With 14 in, a very good number for a Tuesday even with two regulars away at the moment, we made some very heartening progress.
Towards the end of the day the DMU began to look more like its old self. However there is still some way to go yet with the refurbishment and, until the missing ceiling and side panelling can be reinstated, the fitting of all the remaining beading and luggage racks, and the completion of the internal window frame rebuilding, will have to be put on hold.
Inside TSO 4986 Bob was putting back more of the re-varnished beading strips on the Malvern side.
One of Stu's many jobs was putting a fresh coat of oxide on the cleaned up parts of the communication cord mechanism from 4986.
Ainsley, Keith and Richard once again working on the doors, frames and edges, which have been quite a trial with 21092, with many having to be majorly sanded down and a lot of filler applied. The Cotswold side double doors and Malvern side Guards door in particular are still undergoing considerable work with parts of the capping strips removed and underlying wooden liners reduced. Hopefully this should enable the removed strips to be reseated so as to allow the doors to work properly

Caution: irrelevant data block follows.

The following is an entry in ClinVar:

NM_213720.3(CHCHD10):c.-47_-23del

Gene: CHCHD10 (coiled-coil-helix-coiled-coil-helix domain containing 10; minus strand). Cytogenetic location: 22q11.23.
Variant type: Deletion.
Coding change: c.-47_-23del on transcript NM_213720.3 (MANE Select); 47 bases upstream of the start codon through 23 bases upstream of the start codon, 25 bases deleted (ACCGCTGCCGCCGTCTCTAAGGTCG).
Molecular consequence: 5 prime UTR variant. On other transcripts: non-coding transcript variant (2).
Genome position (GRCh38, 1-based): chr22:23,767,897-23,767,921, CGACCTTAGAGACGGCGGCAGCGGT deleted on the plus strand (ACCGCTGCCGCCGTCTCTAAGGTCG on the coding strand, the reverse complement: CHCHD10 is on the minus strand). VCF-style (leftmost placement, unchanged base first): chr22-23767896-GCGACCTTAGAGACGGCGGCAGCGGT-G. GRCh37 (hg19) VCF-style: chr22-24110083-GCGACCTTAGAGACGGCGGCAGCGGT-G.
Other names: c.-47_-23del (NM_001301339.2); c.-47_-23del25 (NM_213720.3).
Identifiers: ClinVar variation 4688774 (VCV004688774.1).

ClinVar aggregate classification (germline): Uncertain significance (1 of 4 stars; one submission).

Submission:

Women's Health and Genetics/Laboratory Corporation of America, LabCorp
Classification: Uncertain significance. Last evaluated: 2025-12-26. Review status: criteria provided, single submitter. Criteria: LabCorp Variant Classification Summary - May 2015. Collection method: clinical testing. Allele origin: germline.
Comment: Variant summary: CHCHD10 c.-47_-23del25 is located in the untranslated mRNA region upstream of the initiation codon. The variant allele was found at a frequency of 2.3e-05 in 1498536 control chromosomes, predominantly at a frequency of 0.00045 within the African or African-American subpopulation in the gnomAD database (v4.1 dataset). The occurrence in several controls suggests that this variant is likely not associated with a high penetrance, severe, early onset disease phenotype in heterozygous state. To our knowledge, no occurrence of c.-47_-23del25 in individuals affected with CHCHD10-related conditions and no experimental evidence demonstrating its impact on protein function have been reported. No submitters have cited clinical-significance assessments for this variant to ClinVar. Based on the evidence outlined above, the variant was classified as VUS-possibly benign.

This was followed with a well painted cream undercoat.
With more sanding, cleaning and vacuuming in the guards corridor and compartment, to the point where you wonder just when to stop with all the cupboards, desk, gauges, brake column, pipes, hooks, various other bits, and endless nooks and crannies, you declare that enough is enough, and with sanity returning we get back to undercoating.
Stu repaints some of the undercoating at the south corner and door on the Cotswold side. Unfortunately some further necessary work on the door frame and sides had unavoidably messed up the paintwork
Another useful job done by Stu was giving the brown undercoated panels a light sand in preparation for eventual top coating (we need to get the roof side top coating completed before we start this of course).
Report by Dave Clark